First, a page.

My company was hired by the recipients to provide engineering and project management services.  Our firm, in turn, hired various subcontractors to perform permitting and cultural consulting services.  This introduced another layer of communication between the engineering subcontractors, the sub-recipient and his contractors, and ultimately the award recipient.

There is also a communication channel between the recipient and the federal agency providing the grant which includes a federal program officer whose job is to make sure the award recipient follows all the federally mandated rules, regulations, and guidelines. In addition, other government agencies are involved in project construction from cultural, environmental and permitting perspectives.

Back to our story, so why did the route change occur and why did the client find out through a subcontractor before the project manager knew? 

As a seasoned project manager, I thought I was doing the right things.  We held weekly calls with the various recipients where program requirements were reviewed and routes discussed.  There were also calls between the cultural consultant and construction field managers to relay the exact areas of the project deemed culturally sensitive.  In the end, it was determined that the area where the unapproved route change occurred was supposed to have been surveyed by an archeologist.  A miscommunication between the cultural consultant and the sub-recipients field manager resulted in construction occurring without the required survey (Strike 1!) and without an approved monitor (Strike 2!).  When discovered, this was not relayed through proper channels to the project manager or to the federal program officer (Strike 3!).  This was a serious communication failure that resulted in the project being placed under a stringent performance improvement plan.

As a direct result of the painful lessons learned in this situation, the team took decisive actions to ensure this would not happen again.  Procedures related to proper communication protocols, route changes, and inadvertent cultural discovery were reiterated in a formal written communication which the entire team had to sign.  Several training sessions related to these procedures were held and became part of our regular status calls.  We instituted a bi-weekly cultural dashboard to convey project metrics and held a bi-weekly call with the federal program officer and federal cultural agency to discuss each route’s cultural and environmental status.  Route change processes were formalized internally and the federal program, realizing they needed to provide better guidance, issued more structured procedures to assist all current award recipients.  In the end, we received praise from the federal program officer on our dashboard reporting and our increased communication and related reporting transparency with the program.  These actions helped the project team regain the program’s trust.  In fact, what started out as a potential project killer, turned into a learning event and a success story for our project.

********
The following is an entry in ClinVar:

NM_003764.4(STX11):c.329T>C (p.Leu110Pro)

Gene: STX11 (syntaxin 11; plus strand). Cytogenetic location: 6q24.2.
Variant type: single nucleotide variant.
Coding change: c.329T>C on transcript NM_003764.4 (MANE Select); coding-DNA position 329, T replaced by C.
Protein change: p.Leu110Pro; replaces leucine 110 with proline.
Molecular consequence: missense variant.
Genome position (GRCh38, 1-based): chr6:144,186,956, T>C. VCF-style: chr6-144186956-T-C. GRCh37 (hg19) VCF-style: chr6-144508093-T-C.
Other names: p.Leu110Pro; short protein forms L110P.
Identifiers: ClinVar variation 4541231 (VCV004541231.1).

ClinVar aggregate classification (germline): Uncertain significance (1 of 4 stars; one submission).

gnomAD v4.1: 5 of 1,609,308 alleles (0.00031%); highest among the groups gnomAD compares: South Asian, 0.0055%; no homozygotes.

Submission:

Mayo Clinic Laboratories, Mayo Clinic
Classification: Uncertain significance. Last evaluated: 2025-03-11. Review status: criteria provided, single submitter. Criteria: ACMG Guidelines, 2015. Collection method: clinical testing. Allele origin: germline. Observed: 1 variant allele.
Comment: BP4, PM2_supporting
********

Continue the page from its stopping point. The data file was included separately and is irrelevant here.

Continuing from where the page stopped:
Mistakes will happen on a project, but it doesn’t have to be your project’s death toll!  Using direct, proactive and appropriately targeted resolution-oriented communications can help turn a bad situation into a success if your heart and head are in the right place and the team works together.  Our team turned potential failure into success through a better understanding of the importance of communication channels and their impact.

Do you have any stories to share related to miscommunication occurring due to the number of communication channels involved?